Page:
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How the Army plans to use Microsoft’s high-tech HoloLens goggles on the battlefield

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Brad Smith, President and Chief Legal Officer, Microsoft, speaks at the 2017 Cambridge Cyber Summit on October 4, 2017.

David A. Grogan | CNBC

Brad Smith, President and Chief Legal Officer, Microsoft, speaks at the 2017 Cambridge Cyber Summit on October 4, 2017.

The contract between Microsoft and the Army aroused some controversy. In February, about 100 Microsoft employees wrote an open letter to CEO Satya Nadella demanding that the company cancel the IVAS contract.

“We are alarmed that Microsoft is working to provide weapons technology to the U.S. military, helping one country’s government ‘increase lethality’ using tools we built,” the letter said. “We did not sign up to develop weapons, and we demand a say in how our work is used.”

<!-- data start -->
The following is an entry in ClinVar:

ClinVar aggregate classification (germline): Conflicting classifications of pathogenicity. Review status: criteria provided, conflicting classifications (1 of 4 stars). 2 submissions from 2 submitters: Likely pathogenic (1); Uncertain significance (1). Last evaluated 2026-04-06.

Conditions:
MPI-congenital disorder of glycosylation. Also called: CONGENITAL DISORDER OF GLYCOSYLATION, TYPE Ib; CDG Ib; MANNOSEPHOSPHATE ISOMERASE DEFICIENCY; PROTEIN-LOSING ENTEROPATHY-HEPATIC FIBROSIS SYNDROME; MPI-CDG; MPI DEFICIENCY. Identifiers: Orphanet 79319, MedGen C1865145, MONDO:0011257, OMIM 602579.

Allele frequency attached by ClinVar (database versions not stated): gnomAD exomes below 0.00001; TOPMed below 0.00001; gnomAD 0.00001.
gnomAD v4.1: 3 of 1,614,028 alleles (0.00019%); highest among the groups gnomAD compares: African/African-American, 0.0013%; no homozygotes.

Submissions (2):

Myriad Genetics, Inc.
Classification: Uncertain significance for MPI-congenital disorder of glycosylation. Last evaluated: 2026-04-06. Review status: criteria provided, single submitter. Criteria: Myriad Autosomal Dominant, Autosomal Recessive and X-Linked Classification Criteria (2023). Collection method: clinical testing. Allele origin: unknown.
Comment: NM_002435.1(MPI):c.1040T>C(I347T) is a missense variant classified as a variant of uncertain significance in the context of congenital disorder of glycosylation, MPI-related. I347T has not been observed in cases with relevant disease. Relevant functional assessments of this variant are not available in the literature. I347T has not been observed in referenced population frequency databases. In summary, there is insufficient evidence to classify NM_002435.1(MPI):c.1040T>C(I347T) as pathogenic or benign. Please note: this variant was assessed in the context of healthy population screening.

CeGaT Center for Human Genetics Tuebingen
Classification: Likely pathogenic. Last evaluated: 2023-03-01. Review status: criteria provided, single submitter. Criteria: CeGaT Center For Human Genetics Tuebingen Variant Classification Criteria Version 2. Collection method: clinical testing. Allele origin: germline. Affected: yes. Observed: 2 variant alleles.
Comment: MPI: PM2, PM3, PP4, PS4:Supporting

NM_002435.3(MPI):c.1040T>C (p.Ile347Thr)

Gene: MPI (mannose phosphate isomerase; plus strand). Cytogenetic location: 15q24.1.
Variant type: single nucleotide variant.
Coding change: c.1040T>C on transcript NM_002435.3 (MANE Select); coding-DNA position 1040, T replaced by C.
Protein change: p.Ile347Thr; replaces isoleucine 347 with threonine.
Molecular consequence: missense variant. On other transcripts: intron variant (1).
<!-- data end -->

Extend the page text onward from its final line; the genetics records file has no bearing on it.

But McCarthy made the case for teaming with Microsoft and other American tech companies, even if some of their employees are uncomfortable with the work.

“We have a responsibility to communicate with these companies, but we need the best of American business. We want their help and we need their help,” McCarthy said.

Just before Microsoft landed the contract with the Army, Microsoft President Brad Smith explained in a blog post that the company “will be engaged” with the military.

We want the people of this country and especially the people who serve this country to know that we at Microsoft have their backs,” Smith said. “They will have access to the best technology that we create.”

McCarthy also explained a bit more about how the military uses the word “lethality,” which was a point of objection in the letter.

“We use the word ‘lethality,’ but if you look at this system, it improves situational awareness so you can be better at target discrimination,” the under secretary said. That means soldiers can use IVAS to make sure they’re only killing the enemy, not civilians.

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